“My reading as the facilitator is that the government and the M23 are still strongly interested and committed to the talks. My expectation is that we shall conclude the dialogue soon,” he said.

Kiyonga also unveiled the priority issues on the agenda. Most of them are the same issues they’ve been discussing for months. Two items not mentioned, though, were amnesty for M23 members and integration of their troops in the Congolese army.

Possible solutions
 
The month the DRC government said it would consider amnesty for M23 members except those suspected of war crimes, rape and pillage. The M23 said they were not too concerned about the amnesty issue and most of their fighters would not want to join, or rejoin, the Congolese army.

Other issues, including the future of the Congo-based Rwandan rebel group FDLR, and the future of Congolese refugees in Rwanda - mostly ethnic Tutsis - could be sticking points, said Aaron Hall, analyst for the human rights organization the Enough Project.
 
“Just recently we heard from the M23 that they would agree to disarm and demobilize if the Congolese government were to address the outstanding issues of disbanding the FDLR and commit to right of return for Congolese refugee populations in Rwanda, two very difficult issues to solve,” said Hall.

The DRC-M23 conflict flared up last year, after a group of former rebels-turned-soldiers left the army, complaining of poor treatment. M23 later seized territory in Congo's North Kivu province. The sides recently clashed again, as the rebels continue to hold areas north of the provincial capital, Goma.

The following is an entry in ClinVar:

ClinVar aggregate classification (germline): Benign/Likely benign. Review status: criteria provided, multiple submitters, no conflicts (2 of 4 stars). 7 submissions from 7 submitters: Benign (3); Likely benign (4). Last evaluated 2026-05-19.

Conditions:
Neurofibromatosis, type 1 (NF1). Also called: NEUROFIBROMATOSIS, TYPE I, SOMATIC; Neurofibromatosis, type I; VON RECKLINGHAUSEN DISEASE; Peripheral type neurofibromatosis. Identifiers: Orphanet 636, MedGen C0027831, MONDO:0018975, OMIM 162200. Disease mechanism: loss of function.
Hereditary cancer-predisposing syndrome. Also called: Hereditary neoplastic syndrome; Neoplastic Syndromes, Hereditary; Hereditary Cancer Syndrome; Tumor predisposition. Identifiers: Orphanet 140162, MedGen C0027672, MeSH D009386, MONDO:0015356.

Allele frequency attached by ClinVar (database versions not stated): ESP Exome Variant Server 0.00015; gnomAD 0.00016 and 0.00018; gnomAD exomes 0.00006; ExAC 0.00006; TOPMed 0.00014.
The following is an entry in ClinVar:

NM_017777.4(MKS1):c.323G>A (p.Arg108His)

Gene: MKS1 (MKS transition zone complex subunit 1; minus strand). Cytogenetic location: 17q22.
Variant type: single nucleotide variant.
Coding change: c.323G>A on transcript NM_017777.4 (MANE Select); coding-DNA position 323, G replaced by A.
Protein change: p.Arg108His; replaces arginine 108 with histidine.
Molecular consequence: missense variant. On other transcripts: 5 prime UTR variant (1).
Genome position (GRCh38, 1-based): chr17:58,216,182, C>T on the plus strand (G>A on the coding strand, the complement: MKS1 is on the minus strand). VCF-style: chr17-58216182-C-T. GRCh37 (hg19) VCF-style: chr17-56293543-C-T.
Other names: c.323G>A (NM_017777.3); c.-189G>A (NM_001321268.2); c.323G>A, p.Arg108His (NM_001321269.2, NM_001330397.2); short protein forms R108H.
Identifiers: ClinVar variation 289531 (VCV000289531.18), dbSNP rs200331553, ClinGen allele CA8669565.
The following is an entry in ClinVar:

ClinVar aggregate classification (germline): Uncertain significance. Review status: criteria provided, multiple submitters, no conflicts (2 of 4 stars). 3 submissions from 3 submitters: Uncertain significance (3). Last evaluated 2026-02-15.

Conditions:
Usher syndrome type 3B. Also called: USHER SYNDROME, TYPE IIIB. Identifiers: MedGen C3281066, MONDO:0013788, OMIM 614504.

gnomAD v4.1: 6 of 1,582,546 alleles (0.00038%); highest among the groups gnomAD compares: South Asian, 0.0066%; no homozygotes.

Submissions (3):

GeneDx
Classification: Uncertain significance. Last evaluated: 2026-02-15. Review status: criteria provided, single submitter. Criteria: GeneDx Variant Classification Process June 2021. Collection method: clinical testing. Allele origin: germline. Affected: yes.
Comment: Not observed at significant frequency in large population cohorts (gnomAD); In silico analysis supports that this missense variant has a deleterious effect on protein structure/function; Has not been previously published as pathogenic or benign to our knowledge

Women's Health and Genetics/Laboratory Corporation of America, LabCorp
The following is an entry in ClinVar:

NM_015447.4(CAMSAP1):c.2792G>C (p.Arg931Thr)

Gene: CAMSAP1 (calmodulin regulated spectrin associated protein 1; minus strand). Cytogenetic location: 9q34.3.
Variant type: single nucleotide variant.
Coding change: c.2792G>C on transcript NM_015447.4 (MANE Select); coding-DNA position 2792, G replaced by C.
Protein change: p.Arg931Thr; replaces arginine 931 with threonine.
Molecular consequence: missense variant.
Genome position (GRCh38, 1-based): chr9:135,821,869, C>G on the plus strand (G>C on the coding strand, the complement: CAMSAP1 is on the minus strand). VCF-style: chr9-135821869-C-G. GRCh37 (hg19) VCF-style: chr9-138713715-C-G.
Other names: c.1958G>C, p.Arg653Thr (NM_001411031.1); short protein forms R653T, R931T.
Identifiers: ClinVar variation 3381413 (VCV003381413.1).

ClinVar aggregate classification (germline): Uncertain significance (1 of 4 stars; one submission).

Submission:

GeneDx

Several observers said they expect pressure to build at the U.N. General Assembly for the DRC peace talks to be broadened to include other states in the region including Rwanda.
 
U.N. experts have reported that Rwanda has been supporting the M23, an accusation consistently and strongly denied in capital city Kigali.

You May Like

Tired of Waiting, South Africans Demand Change ‘Now’

With chronic poverty and lack of basic services largely fueling recent xenophobic attacks, many in Rainbow Nation say it’s time for government to act More

Challenges Ahead for China's Development Plans in Pakistan

Planned $46 billion in energy and infrastructure investments in Pakistan are aimed at transforming the country into a regional hub for trade and investment More

Audio 'Forbidden City' Revisits Little Known Era of Asian-American Entertainment

Little-known chapter of entertainment history captured in 80s documentary is revisited in new digitally remastered format and book More

This forum has been closed.
Comment Sorting
Comments
     
by: Jean Kiboko from: Goma